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Delta board distributing calendar with flood advice
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The Delta Protection Commission’s newly released Delta Flood Preparedness 2015 calendar is chockfull of information. Every page contains not only useful tips on what to be aware of, how to be prepared, and what actions to take to minimize flood risks but also entertaining and pertinent historical facts about the Delta.

The calendar is likewise full of references – web sites, locations, and telephone numbers – of different places and agencies where residents in flood-prone areas can access and/or reach out to in times of emergencies.

“In the Delta, floods can happen without storms, without high tides, and without warning – even in a drought,” reads one of the Delta Levee Facts contained on every month page.

Each month also includes helpful “flood preparedness facts.”

“Don’t ever drive through flood waters. As little as two feet of moving water can lift and move a car,” states one of the four facts for the month of July.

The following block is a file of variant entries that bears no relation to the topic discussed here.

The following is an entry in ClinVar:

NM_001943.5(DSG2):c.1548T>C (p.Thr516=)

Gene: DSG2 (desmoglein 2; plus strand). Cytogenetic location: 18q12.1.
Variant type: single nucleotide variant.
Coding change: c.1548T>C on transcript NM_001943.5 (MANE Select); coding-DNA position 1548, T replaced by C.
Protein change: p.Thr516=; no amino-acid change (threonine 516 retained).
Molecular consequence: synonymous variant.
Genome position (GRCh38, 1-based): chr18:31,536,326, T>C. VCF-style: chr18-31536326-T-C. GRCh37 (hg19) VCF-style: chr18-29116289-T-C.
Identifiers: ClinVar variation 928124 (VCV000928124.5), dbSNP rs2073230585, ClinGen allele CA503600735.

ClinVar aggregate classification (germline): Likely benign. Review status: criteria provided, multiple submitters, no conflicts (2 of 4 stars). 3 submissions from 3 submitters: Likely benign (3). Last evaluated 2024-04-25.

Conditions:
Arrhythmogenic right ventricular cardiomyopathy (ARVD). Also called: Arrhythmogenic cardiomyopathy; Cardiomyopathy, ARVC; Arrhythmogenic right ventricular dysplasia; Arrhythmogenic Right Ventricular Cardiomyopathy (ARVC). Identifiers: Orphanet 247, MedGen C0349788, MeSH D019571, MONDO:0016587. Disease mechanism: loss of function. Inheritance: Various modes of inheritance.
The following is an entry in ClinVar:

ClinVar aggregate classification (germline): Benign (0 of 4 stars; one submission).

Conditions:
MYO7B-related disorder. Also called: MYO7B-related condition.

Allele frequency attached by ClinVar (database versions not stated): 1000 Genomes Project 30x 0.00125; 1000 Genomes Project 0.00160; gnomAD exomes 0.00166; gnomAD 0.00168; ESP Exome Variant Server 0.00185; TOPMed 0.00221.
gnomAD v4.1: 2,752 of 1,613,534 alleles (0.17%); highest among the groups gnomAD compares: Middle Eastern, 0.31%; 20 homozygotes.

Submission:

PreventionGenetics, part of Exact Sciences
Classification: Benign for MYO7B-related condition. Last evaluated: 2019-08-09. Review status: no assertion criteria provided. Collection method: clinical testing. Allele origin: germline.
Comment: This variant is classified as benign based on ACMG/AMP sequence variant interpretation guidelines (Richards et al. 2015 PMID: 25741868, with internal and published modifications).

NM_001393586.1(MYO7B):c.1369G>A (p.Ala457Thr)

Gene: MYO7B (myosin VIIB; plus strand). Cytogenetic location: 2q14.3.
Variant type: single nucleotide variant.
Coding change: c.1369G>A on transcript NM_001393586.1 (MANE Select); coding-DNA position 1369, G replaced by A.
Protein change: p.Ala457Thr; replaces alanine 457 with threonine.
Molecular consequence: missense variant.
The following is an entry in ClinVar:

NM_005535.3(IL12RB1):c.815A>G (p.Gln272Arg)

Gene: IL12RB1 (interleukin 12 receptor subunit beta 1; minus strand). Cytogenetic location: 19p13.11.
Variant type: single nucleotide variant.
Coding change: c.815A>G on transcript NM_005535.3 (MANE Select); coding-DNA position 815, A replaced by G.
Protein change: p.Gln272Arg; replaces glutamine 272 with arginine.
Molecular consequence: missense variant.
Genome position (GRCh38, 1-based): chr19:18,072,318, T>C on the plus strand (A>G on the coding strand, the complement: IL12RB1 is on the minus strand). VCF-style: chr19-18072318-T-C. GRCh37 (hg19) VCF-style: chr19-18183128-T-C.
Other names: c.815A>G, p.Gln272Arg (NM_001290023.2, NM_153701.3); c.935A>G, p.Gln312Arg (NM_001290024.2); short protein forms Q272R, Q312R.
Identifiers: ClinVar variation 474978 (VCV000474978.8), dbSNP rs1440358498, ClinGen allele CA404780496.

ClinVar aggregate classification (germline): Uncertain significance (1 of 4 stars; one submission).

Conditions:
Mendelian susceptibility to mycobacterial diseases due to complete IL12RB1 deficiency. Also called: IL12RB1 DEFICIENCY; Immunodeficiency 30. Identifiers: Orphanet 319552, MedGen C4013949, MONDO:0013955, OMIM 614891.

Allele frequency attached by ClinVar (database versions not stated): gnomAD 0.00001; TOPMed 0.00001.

“More people drown in their cars than anywhere else in a flood,” reads another message, followed by this caution, “Don’t drive around barricades. They are there for your safety.”

The Delta levee fact for the month of August states that “there are 1,100 miles of levees in the Delta, which provides a portion of the drinking water for two-thirds of the state’s population and irrigates 3 million acres, producing half the country’s fruits and vegetables and one-quarter of its dairy products.”

Colorful photographs of different Delta scenes including places inundated by flood waters make this 2015 calendar not just a wealth of historical and flood-safety information but a vault of captivating Delta scenes as well.

Delta Flood Preparedness Week this year was observed on October 20-25.

For more information about the Delta Flood Preparedness 2015 calender or about the Delta Protection Commission, visit For general inquiries and daily river and flood conditions, call the state-federal flood operations center at 888.952.5530.